how hath he removed it from me! the land that was my portion, and the portion of my people; how comes it to pass that he hath taken away that which was my property, and given it to another! how strange is this! how suddenly was it done! and by what means!

turning away, he hath divided our fields; either God, turning away from his people, because of their sins, divided their fields among their enemies; "instead of restoring" (f), as some read it, he did so; or the enemy the Assyrian, turning away after he had conquered the land, and about to return to his own country, divided it among his soldiers: or, "to the perverse", or "rebellious one (g), he divideth our fields"; that is, the Lord divides them to the wicked, perverse, and blaspheming king of Assyria; so the word is used of one that goes on frowardly, and backslides, Isaiah 57:17.

(c) "super vos", Pagninus, Montanus; "de vobis", Junius & Tremellius, Piscator; "super vobis", Cocceius. (d) "et lamentabitur lamentum lamenti", Montanus. (e) "factum est", De Dieu; "ejulatu vero", Cocceius; "actum est", Burkius. (f) "pro reddendo", Castalio. (g) "aversus, refractarius", Drusius; "ingrato et rebelli", De Dieu.

In that day shall one take up a parable against you, and lament with a doleful lamentation, and say, {b} We be utterly spoiled: he hath changed the portion of my people: how hath he removed it from me! turning away he hath divided our fields.

(b) Thus the Jews lament and say that there is no hope of restitution, seeing their possessions are divided among the enemies.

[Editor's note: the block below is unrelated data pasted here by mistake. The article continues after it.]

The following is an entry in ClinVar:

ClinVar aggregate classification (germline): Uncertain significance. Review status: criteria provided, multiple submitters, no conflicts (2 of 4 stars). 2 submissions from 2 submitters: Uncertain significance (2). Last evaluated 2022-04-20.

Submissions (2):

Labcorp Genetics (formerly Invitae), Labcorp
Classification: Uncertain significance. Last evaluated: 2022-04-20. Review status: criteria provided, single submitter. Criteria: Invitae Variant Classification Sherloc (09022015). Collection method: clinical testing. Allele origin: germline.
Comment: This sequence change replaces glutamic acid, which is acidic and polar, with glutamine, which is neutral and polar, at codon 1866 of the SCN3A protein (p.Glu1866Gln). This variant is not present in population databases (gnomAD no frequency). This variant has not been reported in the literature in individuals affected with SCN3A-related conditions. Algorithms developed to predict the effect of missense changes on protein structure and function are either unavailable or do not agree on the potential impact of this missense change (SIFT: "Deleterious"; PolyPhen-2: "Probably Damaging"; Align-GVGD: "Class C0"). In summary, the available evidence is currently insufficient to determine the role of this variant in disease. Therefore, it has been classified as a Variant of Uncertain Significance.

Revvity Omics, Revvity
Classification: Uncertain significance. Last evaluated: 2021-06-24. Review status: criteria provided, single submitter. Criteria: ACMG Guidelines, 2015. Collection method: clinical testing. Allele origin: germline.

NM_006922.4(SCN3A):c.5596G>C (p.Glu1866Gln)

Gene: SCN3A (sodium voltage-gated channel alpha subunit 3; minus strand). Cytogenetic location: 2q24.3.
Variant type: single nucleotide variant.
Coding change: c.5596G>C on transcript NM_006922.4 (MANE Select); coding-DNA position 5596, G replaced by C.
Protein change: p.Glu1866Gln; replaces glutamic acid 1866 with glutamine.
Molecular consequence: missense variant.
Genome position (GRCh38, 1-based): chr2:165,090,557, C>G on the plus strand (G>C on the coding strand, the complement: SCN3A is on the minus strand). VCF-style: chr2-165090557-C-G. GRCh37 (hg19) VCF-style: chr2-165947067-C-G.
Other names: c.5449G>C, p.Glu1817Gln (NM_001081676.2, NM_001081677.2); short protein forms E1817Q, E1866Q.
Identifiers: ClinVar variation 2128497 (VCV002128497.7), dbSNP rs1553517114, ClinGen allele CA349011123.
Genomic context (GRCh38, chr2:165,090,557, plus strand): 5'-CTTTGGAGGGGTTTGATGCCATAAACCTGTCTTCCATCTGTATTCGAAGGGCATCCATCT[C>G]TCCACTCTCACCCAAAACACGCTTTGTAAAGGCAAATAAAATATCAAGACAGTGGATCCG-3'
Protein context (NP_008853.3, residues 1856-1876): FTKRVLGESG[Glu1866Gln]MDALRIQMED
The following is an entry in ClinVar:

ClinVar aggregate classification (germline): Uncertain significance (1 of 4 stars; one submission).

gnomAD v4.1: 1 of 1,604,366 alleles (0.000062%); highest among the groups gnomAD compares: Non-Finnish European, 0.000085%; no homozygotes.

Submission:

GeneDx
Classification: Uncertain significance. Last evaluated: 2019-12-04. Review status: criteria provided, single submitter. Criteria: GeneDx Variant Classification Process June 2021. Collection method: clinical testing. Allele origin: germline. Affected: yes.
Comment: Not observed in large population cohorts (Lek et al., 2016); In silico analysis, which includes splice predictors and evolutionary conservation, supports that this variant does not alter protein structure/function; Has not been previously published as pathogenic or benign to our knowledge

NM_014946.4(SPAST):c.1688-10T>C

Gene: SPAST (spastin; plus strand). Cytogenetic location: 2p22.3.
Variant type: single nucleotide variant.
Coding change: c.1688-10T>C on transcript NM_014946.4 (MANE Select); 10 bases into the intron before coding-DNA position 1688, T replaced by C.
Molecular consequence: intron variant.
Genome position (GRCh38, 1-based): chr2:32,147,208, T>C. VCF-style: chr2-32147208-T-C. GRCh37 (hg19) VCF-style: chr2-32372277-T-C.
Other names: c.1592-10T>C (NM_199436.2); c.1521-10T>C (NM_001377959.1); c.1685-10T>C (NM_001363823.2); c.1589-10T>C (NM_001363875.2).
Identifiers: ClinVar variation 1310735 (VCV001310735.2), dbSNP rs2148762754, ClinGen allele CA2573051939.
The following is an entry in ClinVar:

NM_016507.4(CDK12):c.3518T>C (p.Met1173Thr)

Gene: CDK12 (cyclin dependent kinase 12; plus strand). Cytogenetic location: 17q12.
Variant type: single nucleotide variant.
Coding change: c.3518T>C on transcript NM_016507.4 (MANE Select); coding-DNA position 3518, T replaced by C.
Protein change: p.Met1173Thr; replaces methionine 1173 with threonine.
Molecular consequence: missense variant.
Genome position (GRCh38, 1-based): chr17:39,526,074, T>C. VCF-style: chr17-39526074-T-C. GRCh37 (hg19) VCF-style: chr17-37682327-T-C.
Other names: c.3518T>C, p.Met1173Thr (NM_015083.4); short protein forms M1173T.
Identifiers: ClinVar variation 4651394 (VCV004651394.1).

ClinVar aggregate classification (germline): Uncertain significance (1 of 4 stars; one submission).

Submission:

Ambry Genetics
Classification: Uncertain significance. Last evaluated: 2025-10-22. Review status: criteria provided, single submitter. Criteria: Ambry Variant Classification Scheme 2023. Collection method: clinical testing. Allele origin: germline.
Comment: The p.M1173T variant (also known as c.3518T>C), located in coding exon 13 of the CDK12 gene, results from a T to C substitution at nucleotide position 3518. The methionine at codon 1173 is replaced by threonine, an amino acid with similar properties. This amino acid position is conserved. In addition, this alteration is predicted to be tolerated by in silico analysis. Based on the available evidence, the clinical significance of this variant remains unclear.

4. shall one take up a parable] Or, a taunting song (as probably Isaiah 14:4, Habakkuk 2:6). The Hebr. mâshâl means properly a saying characterized by parallelism—‘the parallelism may consist either in the moral application of emblems, or simply in the parallel disposition of the lines and the sense. From the fact that emblems were generally applied in a witty, satirical manner, mâshâl sometimes obtains the meaning of taunt-song.’ So, too, we may add, the participial noun môshçl acquires the sense of taunt-singer in Numbers 21:27, Ezekiel 16:44. In the present instance, the prophet means (see next clause) that the same words from different speakers would be at once a lamentation and a taunt. When an Israelite should say plaintively, ‘It is all over,’ his enemy should take up his words in a tone of triumph or mockery.

and lament with a doleful lamentation, &c.] Rather, and lament with a lamentation:

‘It is done,’ they shall say,

‘We be utterly spoiled:

He changeth the portion of my people;

How doth he remove it from me!

Unto the rebellious he divideth our fields.’